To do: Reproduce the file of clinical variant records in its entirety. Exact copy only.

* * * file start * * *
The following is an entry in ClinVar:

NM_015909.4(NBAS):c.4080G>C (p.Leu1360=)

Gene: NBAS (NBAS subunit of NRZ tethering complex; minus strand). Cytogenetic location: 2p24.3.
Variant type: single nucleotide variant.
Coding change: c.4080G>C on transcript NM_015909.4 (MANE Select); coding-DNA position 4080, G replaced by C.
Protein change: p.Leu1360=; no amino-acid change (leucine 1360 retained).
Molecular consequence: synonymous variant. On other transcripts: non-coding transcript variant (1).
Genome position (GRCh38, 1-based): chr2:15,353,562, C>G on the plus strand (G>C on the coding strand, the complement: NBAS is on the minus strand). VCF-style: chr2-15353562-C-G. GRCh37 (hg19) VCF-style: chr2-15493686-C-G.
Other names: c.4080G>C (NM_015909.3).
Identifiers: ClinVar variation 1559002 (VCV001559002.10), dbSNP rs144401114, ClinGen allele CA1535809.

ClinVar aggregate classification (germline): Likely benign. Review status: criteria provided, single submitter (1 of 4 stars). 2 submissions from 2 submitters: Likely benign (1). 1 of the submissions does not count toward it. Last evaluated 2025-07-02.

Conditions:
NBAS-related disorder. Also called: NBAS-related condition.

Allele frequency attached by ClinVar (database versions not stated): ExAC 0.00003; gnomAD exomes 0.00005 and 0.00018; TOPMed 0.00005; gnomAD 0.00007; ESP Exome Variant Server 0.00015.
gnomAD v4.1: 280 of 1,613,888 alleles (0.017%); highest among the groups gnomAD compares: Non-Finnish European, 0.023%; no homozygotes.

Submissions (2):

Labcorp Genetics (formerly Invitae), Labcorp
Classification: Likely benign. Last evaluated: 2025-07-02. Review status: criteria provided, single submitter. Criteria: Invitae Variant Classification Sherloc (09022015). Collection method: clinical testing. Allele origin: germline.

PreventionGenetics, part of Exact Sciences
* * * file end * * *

The following is an entry in ClinVar:

NM_015909.4(NBAS):c.4080G>C (p.Leu1360=)

Gene: NBAS (NBAS subunit of NRZ tethering complex; minus strand). Cytogenetic location: 2p24.3.
Variant type: single nucleotide variant.
Coding change: c.4080G>C on transcript NM_015909.4 (MANE Select); coding-DNA position 4080, G replaced by C.
Protein change: p.Leu1360=; no amino-acid change (leucine 1360 retained).
Molecular consequence: synonymous variant. On other transcripts: non-coding transcript variant (1).
Genome position (GRCh38, 1-based): chr2:15,353,562, C>G on the plus strand (G>C on the coding strand, the complement: NBAS is on the minus strand). VCF-style: chr2-15353562-C-G. GRCh37 (hg19) VCF-style: chr2-15493686-C-G.
Other names: c.4080G>C (NM_015909.3).
Identifiers: ClinVar variation 1559002 (VCV001559002.10), dbSNP rs144401114, ClinGen allele CA1535809.

ClinVar aggregate classification (germline): Likely benign. Review status: criteria provided, single submitter (1 of 4 stars). 2 submissions from 2 submitters: Likely benign (1). 1 of the submissions does not count toward it. Last evaluated 2025-07-02.

Conditions:
NBAS-related disorder. Also called: NBAS-related condition.

Allele frequency attached by ClinVar (database versions not stated): ExAC 0.00003; gnomAD exomes 0.00005 and 0.00018; TOPMed 0.00005; gnomAD 0.00007; ESP Exome Variant Server 0.00015.
gnomAD v4.1: 280 of 1,613,888 alleles (0.017%); highest among the groups gnomAD compares: Non-Finnish European, 0.023%; no homozygotes.

Submissions (2):

Labcorp Genetics (formerly Invitae), Labcorp
Classification: Likely benign. Last evaluated: 2025-07-02. Review status: criteria provided, single submitter. Criteria: Invitae Variant Classification Sherloc (09022015). Collection method: clinical testing. Allele origin: germline.

PreventionGenetics, part of Exact Sciences